Wonder Woman (Patty Jenkins, 2017)


Ms. Marvel

Near the end of Wonder Woman, I couldn’t help but think of that hapless lady, who found Diana Prince hiding behind the shrubbery, and subsequently gave her dress to her. I wonder what happened to her. Or in case she’s well and alive, how would she explain to her friends, what happened there in the woods.

Of course, the whole thing happened off screen. After that, we see Diana enter the party in a long blue dress, the god-killer sword concealed behind her back. And this was after Diana was told that she “can’t do this, can’t do that”, for the nth time—with Steve Trevor and the rest of team leaving her alone in the woods. Some found this empowering, that throughout the movie, she does what she needs to do and not what she’s told, and the fact that this was helmed by a female director. While some noted the total absence of male gaze, totally refreshing. Me, I was ready to revamp my top ten superhero movie list. Was already thinking which among a number of movies—Joss Whedon’s The Avengers, Matthew Vaughn’s Kick-Ass, and Deadpool—should go down a notch or two.

Did I just make it sound like Wonder Woman is really an awesome movie? In parts, yes, it is awe-inspiring—more than some of the more popular superhero movies (i.e., The Avengers, Civil War, The Dark Knight). The other time Diana was told she can’t do something—that she can’t save those people caught in the crossfire—I literally had to pick both my heart and jaw up from the floor. Because what happened next is simply the most marvelous sequence in the whole movie. This is when Diana rose from the trenches and charged towards the enemy lines . . . wearing nothing but . . . her signature Amazonian armor and indestructible bracelets, bringing sword, shield, and the Lasso of Truth against machine guns. But that’s not before she wore her aunt’s tiara and winked at the audience in a wonderfully subtle superhero change-outfit turnaround. (For the record, there hasn’t been a scene like this in a superhero movie for quite a while. I was thinking of that scene in Spider-Man, where Peter chased the killer right after the death of Uncle Ben.)


While clearly a product of DC movie-verse, Wonder Woman is surprisingly blithe for a good part of it. The real world is predictably all grey, more than fifty shades of it, contrary to Themyscira’s otherworldly beauty—crystal clear waters, azure skies, and white sand beaches. When Diana got her first taste of ice cream, I desperately wished for the sun to come out and shine even for a moment, just to see clearly the smile on Gal Gadot’s face. Which is to say, outside of Themyscira, the movie is unmistakably Snyder-esque. Except for the humor.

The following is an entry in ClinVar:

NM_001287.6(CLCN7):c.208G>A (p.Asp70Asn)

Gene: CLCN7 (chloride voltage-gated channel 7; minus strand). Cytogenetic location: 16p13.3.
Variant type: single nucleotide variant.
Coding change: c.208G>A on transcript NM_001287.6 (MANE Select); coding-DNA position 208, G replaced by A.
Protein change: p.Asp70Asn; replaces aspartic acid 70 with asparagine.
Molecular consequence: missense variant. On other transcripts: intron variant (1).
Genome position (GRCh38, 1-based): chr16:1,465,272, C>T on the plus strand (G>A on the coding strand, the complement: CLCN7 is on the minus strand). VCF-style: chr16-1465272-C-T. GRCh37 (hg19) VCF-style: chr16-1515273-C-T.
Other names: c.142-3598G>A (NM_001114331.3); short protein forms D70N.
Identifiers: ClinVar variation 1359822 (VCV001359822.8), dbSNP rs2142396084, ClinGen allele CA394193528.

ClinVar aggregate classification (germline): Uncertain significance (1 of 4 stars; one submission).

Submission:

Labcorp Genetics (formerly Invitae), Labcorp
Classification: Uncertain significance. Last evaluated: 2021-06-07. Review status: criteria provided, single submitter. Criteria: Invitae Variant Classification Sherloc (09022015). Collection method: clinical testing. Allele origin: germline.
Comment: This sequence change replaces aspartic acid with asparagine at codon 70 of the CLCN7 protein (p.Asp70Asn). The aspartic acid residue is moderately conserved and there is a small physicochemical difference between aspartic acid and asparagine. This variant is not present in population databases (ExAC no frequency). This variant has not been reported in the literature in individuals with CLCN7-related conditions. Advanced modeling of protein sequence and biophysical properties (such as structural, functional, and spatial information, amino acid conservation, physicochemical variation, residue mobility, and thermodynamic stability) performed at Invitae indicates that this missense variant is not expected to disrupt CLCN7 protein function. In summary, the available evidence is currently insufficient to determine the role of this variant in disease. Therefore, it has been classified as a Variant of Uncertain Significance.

There are lots of intended comedy here: most of them having to do with Diana being unaccustomed to the real world, and men in particular. At one point, she even admits to have read 12 volumes of what sounds like “ancient texts on Grecian erotica”. And this works for the most part, effectively fleshing out the characters while also underpinning the chemistry between the leads. Luckily, this light-hearted approach works despite the perpetual grey clouds of gloom hanging over.

It also helps that the movie skips over-explaining everything (like, “Really, an uncharted paradise island full of women?”) and just went with the basic plot that the heroes needs to go to the frontlines and help end the war.

And then it ends ugly—-not the war. I mean, seriously, the final third kind of sucks. Aside from the revelation that feels put-on, the final battle is just big, loud, dark, ugly and relies heavily on computer-generated I-don’t-know-if-I-can-call-them imagery, which also dumbs down the movie’s final message—something about love and faith in humanity. It never gets down to Michael Bay level, but I remember Optimus Prime saying a similar line at the end of the first Transformers movie.